Firstly, Plato notes there is a motivational theory behind wanting to get into power and sometimes may work against the very people one is supposed to serve. If governors are "lovers of ruling" (Rep.vii.521b4-5), they are likely to not pursue good of all people but pursue their own benefits thus advancing civil conflicts. Philosophers according to Plato, 'look down on' (Rep.vii.521b1-2, 520e-520b) the political life and prefer their lives more. Thus only they can seek good of all individuals in a society.

Secondly, when it comes to selecting and deciding on the rulers, the process sometimes leads to bitterness and disagreements between economic and social masses. However, when philosophers rule, such circumstances can be avoided as people can be convinced that such rulers make decisions that for the benefit of all (Rep,vi.499d-501e). Finally Plato argues that philosophers possess knowledge or episteme of what is good, fine and just and therefore, are fit to be rulers. It is possible for kings to become philosophers as wisdom and knowledge can be learned and philosophers are not born rather they are made. A king has to evaluate his long time beliefs and measure their correctness and values. They have to recognize the difference between and enemy and a friend, bad and good, and above all they must love wisdom. This kind of a ruler, who aspires to become a philosopher, should not have the desire to own property or money, and they should be free of all vices, desires, and excesses. In addition, there is need to re-evaluate education systems to be in line with those that Plato describes that future kings can acquire knowledge to think as philosophers.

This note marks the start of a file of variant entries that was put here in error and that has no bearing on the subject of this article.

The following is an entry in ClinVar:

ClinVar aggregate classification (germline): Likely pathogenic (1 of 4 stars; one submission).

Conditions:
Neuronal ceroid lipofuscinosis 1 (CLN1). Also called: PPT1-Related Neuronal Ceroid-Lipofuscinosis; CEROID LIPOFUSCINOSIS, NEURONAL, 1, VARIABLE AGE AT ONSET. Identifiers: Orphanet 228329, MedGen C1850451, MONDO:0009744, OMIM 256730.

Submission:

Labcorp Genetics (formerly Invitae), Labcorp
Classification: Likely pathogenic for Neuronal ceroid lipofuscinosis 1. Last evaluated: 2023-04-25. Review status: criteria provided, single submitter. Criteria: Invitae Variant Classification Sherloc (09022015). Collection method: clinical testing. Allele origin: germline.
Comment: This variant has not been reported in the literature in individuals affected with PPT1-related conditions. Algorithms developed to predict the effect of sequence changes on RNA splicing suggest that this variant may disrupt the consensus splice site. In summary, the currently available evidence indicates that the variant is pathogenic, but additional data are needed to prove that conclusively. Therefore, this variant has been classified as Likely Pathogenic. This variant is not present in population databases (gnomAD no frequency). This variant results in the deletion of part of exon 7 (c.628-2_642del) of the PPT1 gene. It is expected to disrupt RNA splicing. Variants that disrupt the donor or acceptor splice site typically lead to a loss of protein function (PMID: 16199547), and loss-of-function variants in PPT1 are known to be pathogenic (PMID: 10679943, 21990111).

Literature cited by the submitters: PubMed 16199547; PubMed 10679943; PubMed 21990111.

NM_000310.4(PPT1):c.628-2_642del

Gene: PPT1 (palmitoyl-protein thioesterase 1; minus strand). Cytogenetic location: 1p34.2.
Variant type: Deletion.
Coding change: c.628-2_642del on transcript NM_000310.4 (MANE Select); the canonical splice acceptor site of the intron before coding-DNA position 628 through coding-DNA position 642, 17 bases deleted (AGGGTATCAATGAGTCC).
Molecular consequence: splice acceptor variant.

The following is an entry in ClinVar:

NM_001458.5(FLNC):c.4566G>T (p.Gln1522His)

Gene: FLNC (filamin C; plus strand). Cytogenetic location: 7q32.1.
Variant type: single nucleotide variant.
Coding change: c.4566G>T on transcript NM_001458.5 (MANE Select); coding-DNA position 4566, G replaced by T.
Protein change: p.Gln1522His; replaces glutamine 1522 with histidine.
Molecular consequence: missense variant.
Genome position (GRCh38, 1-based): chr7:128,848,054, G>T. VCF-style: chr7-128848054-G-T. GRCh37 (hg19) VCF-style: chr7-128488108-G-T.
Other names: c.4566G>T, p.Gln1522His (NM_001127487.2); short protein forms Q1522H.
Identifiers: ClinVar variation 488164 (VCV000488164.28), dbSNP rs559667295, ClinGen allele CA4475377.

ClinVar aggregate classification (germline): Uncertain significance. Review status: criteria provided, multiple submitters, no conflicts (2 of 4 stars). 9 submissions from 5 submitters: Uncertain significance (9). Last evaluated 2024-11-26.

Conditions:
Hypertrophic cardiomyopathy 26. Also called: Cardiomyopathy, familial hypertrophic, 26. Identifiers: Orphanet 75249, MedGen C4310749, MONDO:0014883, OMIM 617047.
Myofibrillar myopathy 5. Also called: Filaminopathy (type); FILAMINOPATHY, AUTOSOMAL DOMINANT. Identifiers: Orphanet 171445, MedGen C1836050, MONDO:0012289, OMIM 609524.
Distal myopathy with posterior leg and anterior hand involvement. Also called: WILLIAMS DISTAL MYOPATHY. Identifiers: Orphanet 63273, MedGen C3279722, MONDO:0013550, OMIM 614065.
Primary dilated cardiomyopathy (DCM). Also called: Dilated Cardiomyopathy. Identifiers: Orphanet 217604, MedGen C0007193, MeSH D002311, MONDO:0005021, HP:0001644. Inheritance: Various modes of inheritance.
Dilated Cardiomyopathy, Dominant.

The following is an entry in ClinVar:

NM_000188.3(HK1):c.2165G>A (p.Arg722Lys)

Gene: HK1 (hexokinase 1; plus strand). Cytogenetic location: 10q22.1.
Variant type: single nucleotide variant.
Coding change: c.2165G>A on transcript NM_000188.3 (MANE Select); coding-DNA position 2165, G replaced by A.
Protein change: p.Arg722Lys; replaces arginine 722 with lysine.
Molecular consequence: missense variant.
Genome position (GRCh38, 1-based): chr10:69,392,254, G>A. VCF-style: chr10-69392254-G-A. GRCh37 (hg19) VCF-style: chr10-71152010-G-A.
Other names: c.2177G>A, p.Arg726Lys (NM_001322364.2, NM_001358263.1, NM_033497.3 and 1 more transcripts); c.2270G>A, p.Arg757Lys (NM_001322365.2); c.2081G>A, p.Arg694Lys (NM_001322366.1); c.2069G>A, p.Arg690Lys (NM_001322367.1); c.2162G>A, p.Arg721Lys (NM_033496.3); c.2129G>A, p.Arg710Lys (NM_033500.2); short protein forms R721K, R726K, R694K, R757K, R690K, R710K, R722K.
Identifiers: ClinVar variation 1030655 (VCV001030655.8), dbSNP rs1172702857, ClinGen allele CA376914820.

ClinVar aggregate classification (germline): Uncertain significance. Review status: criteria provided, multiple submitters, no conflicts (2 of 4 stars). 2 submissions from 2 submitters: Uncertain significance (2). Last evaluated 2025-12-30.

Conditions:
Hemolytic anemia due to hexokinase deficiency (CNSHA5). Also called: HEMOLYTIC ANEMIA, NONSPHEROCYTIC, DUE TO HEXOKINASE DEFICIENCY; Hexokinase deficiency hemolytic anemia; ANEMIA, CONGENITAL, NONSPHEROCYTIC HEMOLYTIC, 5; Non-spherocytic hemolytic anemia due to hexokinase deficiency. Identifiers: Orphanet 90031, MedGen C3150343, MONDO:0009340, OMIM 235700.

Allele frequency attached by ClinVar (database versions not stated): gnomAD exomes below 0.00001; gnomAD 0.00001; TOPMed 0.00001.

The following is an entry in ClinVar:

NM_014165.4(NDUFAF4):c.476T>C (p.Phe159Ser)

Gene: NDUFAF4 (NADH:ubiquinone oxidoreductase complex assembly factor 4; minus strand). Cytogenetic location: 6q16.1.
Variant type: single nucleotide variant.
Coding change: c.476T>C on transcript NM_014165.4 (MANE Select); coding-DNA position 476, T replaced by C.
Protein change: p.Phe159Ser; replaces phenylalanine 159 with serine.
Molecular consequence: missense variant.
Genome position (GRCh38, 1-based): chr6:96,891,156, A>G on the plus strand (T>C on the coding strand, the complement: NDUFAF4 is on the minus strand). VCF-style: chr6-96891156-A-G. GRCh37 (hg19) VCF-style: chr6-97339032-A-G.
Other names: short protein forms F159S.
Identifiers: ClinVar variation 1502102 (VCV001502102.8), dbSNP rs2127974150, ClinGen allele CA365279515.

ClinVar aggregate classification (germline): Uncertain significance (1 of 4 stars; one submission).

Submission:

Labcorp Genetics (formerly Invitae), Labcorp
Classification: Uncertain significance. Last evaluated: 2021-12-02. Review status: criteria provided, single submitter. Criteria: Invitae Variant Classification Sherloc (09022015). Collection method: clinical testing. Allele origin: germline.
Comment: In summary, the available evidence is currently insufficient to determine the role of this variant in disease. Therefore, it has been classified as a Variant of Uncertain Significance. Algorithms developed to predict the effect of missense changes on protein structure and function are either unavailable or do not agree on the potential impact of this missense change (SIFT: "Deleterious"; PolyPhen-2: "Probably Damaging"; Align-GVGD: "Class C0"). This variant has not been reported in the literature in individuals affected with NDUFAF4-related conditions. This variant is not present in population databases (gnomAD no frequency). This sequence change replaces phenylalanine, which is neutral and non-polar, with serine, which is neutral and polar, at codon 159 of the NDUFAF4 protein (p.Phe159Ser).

Bibliography

Annas, Julia, An introduction to Plato's Republic (Oxford: Oxford University Press, 1981).

Cooper, John M. "The psychology of justice in Plato." American philosophical quarterly 14, no. 2 (1977): 151-157.

Kingwell, Mark. "Why Every Government Should Keep an Empty Seat for a Philosopher King | Mark Kingwell." The Big Ideas. May 10, 2012. Accessed February 13, 2017. https://www.theguardian.com/commentisfree/2012/may/10/empty-chair-for-philosopher-king.

Moors, Kent, 'Justice and Philosophy in Plato's Republic The Nature of a Definition', Interpretation, 12(1984), 192-223

May 10, 2023